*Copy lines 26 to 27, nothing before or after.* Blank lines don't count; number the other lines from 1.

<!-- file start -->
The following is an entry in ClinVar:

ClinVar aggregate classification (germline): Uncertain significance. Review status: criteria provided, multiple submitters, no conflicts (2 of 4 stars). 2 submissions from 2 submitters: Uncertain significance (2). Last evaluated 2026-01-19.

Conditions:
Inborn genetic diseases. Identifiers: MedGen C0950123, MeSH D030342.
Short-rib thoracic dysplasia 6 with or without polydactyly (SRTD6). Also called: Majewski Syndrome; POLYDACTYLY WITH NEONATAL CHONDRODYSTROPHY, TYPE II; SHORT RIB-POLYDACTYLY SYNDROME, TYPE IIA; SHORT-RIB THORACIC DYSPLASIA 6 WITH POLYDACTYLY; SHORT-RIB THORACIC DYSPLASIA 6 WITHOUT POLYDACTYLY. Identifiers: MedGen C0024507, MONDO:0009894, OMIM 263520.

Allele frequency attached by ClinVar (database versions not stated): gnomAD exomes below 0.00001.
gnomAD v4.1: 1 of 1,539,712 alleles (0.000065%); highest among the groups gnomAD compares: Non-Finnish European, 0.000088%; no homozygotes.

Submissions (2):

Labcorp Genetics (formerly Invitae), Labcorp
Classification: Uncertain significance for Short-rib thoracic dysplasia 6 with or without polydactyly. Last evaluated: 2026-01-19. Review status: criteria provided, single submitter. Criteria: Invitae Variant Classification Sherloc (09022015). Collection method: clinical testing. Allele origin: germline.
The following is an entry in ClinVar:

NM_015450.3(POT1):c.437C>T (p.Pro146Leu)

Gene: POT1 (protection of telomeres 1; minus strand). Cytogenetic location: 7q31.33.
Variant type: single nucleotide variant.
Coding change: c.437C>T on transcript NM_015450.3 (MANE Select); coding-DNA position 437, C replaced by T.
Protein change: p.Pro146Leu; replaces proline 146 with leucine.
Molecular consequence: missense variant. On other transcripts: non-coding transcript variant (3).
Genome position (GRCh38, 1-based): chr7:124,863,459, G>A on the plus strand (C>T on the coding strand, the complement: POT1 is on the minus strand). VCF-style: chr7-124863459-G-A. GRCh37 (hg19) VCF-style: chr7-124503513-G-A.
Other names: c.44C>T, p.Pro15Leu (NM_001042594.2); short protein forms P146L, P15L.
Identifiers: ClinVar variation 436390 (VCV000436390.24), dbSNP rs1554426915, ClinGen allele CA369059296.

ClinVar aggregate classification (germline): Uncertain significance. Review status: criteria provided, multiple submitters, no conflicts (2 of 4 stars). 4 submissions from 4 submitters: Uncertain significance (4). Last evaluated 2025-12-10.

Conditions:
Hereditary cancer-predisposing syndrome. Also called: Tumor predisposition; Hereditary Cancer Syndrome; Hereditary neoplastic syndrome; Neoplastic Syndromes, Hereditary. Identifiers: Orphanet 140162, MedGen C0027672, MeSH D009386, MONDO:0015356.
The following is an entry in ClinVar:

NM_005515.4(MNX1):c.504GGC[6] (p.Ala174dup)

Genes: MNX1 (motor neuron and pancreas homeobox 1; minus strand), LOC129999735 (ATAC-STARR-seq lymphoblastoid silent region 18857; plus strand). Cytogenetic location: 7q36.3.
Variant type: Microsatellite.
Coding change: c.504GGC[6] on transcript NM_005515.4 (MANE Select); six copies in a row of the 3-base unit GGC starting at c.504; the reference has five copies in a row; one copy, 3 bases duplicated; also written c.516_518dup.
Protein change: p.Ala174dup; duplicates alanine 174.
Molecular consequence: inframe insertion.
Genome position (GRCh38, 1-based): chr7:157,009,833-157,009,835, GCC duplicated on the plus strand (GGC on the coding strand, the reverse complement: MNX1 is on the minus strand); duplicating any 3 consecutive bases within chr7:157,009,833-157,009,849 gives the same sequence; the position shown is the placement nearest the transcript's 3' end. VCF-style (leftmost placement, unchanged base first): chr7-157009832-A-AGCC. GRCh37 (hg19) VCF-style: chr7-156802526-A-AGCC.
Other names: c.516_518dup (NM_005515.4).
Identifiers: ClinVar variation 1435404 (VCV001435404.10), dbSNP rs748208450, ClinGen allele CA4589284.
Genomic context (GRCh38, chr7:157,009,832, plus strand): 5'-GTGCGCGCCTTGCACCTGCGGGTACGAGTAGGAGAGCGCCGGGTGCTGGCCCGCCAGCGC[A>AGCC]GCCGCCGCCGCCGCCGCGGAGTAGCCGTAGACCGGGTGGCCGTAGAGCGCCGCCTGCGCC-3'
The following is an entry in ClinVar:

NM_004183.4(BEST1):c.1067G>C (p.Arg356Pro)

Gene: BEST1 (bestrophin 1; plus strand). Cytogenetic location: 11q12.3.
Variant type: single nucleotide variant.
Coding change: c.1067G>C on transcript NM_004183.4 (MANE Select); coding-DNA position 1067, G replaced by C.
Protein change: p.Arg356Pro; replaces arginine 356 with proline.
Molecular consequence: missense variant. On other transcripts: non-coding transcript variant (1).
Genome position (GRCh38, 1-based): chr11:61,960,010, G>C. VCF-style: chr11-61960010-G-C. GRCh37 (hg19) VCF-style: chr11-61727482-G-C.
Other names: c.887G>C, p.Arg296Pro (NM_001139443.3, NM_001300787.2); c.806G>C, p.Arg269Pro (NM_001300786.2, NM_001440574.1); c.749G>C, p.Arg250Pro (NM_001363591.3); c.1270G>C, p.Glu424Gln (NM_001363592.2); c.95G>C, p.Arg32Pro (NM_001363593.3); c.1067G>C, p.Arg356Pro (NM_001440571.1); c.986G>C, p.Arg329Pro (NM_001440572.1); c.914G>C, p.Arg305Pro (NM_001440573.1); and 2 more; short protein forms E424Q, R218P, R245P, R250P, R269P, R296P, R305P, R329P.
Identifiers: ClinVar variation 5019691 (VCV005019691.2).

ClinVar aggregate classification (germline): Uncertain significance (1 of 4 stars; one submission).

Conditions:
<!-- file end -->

Genes: MNX1 (motor neuron and pancreas homeobox 1; minus strand), LOC129999735 (ATAC-STARR-seq lymphoblastoid silent region 18857; plus strand). Cytogenetic location: 7q36.3.
Variant type: Microsatellite.